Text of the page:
Self-service kiosks are popping up everywhere. From places like the DMV and local government buildings to hotels, airports, and more, self-service kiosks are becoming a popular way to provide faster service. But how efficient is it if it’s not accessible?
If you’re thinking about adding a kiosk to your brick-and-mortar business, there are a few things to consider. Customers and patrons living with disabilities must be able to access and use kiosks as per the Americans with Disabilities Act (ADA).
Make sure your kiosk checks these boxes:
- Wheelchair accessible – There should be kiosks at wheelchair height, or they must be adjustable. Also, be mindful of the location, avoid tight spaces, and have a wheelchair ramp nearby.
- Clear instructions and guidance – Not everyone is tech-savvy, so instructions are needed. The instructions should be written clearly and accompanied by clear audio. In the event of errors, users should be told how to correct them.
- Screen-reader accessible – Kiosks must be able to interact with screen readers or other assistive technology for those who use them.
- Customer service option – While kiosks offer convenience, they don’t suit everyone. A customer service representative should remain nearby to answer questions and troubleshoot technical issues.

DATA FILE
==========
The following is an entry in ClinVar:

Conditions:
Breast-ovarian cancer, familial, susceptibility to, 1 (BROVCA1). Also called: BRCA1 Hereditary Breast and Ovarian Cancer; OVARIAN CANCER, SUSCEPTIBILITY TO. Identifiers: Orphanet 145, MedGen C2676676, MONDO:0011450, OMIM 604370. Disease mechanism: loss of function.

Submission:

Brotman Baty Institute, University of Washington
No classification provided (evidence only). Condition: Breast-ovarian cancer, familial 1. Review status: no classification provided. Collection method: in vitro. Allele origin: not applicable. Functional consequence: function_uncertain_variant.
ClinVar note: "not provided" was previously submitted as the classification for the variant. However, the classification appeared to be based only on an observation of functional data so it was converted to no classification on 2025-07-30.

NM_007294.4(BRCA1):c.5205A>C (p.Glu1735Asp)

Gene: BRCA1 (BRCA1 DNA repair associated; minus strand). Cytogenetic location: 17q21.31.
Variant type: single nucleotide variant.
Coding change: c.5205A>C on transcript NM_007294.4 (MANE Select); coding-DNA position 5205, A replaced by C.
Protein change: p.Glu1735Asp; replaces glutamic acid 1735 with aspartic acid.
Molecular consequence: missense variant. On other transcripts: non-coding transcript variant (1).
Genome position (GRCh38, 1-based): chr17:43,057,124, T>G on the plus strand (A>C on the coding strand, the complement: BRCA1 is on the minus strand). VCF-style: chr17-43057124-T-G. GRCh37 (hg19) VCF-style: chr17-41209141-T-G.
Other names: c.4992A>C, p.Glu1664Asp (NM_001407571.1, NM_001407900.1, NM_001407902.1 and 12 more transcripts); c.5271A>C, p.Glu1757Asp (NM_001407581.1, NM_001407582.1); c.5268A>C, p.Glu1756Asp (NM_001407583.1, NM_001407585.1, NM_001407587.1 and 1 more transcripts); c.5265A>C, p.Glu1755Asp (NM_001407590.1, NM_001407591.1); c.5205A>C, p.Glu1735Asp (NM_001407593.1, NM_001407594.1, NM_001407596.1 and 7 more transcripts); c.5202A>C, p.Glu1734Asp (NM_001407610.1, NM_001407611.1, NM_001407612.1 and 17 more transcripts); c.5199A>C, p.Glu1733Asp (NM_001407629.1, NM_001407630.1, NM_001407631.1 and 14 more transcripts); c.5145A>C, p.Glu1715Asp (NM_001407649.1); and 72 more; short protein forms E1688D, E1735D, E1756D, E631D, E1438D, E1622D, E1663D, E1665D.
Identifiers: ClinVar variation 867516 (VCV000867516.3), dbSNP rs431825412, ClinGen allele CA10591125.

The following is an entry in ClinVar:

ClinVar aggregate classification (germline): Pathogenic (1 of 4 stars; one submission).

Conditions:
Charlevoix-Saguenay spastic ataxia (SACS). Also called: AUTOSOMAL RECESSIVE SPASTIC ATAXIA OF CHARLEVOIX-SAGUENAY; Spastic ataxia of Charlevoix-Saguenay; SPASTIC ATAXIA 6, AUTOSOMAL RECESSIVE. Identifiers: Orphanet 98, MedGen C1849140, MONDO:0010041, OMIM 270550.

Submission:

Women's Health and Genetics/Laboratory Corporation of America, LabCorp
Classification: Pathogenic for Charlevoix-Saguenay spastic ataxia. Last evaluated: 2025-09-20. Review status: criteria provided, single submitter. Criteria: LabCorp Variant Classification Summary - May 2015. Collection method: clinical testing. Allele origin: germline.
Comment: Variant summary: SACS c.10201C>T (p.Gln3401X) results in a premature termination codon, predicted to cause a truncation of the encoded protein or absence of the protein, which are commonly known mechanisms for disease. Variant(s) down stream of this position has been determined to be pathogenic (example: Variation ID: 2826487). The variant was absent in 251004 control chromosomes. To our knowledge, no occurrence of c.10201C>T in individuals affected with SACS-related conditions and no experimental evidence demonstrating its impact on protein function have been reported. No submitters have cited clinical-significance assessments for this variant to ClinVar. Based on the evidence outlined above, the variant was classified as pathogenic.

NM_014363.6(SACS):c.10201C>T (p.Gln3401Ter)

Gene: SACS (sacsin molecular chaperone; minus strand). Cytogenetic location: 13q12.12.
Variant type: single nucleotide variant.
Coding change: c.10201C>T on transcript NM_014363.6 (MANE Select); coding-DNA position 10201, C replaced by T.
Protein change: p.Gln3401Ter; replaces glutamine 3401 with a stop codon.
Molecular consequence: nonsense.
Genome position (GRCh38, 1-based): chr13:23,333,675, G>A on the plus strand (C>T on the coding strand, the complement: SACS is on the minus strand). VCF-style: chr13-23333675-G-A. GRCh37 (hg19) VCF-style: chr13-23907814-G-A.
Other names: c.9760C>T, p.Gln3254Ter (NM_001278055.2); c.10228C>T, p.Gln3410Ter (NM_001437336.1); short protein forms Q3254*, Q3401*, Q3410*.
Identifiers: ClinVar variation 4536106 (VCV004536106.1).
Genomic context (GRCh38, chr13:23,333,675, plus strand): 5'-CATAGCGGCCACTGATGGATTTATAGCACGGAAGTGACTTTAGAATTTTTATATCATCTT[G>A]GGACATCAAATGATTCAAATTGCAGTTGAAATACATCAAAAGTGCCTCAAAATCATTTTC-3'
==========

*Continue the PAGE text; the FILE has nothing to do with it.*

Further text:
Another way to add a convenient self-service option is to have an app for your business. This gives customers the option to make purchases and fill out forms via their smartphones for faster service.
To create an accessible app, you’ll need to implement:
- Adequate color contrast – The ideal is near-black text on an off-white background with a contrast level of at least 4.5:1 for normal text and 3:1 for larger text.
- Multiple data entry methods – Manually entering information can be strenuous, so having autofill options can make navigating and using your app easier. There should also be an option to use speech to input information.
- Straightforward layout – Less is more when creating a widely-used, accessible app. Having a clean, consistent layout makes it user-friendly and easy to navigate.
These are just a few things to consider when planning to install a kiosk or create an app. You want self-service to be accessible to meet your customers’ needs and avoid lawsuits.
Want more guidance on creating accessible self-service? At our Accessible Mobile Apps & Kiosks event on Tuesday, Aug. 22, attendees will learn how to provide an accessible user experience for all when designing, developing, and deploying mobile apps and kiosks.
Key takeaways include:
- Examples of mobile apps and kiosks.
- Additional considerations when developing an app or kiosk.
- What features and assistive technology to focus on.
- iOS and Android: How operating systems affect design, development, and deployment.
- Testing and deployment approaches.
- And more.
Register now to start developing and designing accessible self-service for your customers.